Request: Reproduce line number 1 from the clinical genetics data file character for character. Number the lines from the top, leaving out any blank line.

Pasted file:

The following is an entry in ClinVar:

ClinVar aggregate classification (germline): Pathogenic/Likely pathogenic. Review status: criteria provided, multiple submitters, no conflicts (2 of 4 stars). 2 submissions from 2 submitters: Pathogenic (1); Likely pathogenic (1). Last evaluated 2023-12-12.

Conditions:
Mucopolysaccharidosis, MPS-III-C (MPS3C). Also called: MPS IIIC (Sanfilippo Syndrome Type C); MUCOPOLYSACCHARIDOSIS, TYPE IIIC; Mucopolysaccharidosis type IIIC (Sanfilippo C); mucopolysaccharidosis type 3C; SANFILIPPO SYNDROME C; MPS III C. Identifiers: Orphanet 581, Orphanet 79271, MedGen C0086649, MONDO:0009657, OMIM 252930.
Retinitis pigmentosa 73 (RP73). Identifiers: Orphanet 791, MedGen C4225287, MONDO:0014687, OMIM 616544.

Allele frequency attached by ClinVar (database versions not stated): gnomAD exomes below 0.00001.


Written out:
The following is an entry in ClinVar: